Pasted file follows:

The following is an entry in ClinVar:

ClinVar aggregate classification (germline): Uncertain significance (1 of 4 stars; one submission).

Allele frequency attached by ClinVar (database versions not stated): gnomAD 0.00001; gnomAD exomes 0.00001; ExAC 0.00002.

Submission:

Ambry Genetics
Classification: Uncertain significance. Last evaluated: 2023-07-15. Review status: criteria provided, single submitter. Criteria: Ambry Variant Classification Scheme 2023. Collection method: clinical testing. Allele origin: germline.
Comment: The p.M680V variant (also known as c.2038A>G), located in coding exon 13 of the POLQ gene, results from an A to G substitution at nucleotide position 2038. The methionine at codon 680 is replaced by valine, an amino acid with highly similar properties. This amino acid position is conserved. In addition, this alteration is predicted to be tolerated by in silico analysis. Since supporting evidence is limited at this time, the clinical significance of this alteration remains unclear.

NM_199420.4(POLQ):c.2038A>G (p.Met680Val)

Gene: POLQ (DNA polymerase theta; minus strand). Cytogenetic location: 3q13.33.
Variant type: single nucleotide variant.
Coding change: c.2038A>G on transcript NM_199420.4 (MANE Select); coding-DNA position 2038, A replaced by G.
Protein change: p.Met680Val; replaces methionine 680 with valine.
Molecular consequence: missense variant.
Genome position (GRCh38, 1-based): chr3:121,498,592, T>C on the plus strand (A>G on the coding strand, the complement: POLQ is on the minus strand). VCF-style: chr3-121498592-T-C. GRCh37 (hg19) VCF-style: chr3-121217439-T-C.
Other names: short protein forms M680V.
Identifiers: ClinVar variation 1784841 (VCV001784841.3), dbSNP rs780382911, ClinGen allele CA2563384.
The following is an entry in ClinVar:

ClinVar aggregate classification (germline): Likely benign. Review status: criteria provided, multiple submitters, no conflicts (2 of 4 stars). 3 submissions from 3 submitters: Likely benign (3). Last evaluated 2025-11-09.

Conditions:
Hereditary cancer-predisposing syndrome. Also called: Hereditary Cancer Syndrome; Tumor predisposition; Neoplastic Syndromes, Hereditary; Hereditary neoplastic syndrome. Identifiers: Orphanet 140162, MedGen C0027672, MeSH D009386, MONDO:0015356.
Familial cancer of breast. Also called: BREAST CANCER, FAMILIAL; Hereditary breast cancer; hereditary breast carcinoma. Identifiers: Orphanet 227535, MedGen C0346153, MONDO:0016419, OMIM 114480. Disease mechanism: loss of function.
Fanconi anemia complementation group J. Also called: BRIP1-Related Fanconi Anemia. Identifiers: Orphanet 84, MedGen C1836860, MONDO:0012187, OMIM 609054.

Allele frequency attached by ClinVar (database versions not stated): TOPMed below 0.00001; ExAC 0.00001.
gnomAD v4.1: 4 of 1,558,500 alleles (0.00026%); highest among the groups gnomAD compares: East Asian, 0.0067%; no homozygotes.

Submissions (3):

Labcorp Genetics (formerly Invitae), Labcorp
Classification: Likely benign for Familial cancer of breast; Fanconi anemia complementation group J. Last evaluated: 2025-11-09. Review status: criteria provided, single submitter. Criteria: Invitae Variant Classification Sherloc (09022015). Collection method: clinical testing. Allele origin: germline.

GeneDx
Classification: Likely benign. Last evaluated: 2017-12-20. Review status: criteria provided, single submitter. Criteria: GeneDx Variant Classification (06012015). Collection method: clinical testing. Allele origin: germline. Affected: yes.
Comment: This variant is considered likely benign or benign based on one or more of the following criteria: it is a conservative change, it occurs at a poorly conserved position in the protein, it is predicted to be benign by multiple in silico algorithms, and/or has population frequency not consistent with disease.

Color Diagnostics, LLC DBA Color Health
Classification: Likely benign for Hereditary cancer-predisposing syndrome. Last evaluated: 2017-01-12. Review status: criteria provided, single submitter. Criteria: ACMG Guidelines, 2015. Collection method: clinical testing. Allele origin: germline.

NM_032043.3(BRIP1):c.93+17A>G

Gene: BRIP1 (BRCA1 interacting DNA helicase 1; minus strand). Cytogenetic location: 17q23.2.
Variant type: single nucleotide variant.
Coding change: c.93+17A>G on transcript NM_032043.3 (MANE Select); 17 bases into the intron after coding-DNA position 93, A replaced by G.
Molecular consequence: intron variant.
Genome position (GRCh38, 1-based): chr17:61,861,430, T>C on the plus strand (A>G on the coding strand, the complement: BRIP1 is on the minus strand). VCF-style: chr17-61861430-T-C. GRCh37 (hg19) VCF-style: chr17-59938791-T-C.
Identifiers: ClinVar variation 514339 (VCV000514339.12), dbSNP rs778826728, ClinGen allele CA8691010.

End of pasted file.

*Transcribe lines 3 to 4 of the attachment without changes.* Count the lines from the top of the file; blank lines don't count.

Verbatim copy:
Allele frequency attached by ClinVar (database versions not stated): gnomAD 0.00001; gnomAD exomes 0.00001; ExAC 0.00002.

Submission: